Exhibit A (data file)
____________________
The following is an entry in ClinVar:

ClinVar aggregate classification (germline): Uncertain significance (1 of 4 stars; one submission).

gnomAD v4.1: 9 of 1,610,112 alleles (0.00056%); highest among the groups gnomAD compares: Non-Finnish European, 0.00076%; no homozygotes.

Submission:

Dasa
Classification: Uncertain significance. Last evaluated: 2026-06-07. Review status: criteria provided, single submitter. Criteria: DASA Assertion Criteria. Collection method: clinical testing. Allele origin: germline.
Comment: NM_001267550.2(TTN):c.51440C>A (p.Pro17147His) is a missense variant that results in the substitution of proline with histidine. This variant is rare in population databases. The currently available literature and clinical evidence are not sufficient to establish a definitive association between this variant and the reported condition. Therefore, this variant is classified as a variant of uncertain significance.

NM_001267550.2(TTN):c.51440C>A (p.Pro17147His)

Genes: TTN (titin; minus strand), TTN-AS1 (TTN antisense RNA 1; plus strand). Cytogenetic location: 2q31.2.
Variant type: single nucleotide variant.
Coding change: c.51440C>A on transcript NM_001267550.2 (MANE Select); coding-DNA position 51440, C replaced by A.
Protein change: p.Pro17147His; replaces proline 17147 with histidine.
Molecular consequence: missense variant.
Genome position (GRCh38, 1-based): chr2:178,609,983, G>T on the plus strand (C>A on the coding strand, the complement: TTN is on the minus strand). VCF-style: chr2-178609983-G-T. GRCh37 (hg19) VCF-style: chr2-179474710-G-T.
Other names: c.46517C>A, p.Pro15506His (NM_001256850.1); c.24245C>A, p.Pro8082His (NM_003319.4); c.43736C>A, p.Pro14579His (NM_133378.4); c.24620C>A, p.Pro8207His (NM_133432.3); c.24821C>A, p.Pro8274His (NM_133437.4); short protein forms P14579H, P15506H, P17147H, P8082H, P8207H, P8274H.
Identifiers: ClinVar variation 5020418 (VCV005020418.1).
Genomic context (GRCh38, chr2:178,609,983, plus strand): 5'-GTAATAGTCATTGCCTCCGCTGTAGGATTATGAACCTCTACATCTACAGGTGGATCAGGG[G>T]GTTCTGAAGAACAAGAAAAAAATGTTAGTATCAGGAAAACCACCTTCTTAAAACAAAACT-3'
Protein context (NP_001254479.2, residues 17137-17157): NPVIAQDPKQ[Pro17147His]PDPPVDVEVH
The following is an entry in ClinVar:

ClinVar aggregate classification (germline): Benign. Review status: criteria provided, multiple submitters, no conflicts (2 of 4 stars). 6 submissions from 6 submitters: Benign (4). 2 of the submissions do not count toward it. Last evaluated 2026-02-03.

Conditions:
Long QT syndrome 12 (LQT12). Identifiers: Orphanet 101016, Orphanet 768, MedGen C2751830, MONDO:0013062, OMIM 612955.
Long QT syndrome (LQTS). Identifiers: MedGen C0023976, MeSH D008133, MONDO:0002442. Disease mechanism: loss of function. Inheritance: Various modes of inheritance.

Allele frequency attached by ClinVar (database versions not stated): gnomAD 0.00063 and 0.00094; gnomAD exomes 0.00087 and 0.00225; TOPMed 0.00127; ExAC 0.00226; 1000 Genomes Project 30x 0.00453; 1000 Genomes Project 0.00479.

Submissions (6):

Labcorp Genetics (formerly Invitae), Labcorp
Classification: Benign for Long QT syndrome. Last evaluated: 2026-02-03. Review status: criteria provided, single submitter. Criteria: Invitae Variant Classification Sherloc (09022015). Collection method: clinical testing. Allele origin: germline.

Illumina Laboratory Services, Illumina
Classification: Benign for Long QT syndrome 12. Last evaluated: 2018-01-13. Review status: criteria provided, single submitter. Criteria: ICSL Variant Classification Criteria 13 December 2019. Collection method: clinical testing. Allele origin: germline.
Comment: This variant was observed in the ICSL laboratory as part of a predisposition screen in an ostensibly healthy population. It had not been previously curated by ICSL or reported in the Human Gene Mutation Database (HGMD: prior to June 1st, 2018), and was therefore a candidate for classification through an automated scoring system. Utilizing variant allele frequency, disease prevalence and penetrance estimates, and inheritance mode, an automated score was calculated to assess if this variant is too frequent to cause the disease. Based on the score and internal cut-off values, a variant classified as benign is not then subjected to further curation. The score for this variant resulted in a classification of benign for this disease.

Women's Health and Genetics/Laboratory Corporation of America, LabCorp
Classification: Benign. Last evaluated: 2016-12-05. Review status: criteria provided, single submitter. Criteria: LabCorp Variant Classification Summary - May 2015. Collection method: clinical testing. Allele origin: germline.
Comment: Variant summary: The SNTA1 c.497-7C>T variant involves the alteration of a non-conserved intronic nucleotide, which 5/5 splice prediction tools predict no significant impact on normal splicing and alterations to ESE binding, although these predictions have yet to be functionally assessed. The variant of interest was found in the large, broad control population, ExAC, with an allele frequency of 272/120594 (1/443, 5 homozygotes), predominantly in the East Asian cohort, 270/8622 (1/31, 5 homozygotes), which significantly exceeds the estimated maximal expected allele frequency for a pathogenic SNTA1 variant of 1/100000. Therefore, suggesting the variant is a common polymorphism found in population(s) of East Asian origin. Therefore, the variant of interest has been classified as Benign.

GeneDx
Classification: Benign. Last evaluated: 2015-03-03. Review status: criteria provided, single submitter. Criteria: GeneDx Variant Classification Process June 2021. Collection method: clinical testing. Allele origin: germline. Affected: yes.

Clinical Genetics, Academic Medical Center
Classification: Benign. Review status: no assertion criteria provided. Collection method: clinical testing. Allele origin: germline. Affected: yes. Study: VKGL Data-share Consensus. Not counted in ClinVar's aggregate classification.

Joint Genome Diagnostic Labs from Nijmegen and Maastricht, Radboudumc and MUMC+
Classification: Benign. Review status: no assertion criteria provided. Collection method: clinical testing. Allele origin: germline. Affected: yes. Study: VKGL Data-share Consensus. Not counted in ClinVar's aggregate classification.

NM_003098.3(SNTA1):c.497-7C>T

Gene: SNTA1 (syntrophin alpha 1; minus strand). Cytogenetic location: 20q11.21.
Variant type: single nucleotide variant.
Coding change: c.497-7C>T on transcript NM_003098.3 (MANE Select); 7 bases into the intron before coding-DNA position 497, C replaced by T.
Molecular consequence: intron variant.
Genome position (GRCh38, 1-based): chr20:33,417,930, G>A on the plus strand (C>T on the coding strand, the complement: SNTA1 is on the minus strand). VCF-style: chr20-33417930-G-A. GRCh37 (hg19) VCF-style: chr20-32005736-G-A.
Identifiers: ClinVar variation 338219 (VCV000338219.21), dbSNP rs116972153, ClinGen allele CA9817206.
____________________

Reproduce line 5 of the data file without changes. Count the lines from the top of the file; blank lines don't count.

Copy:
Dasa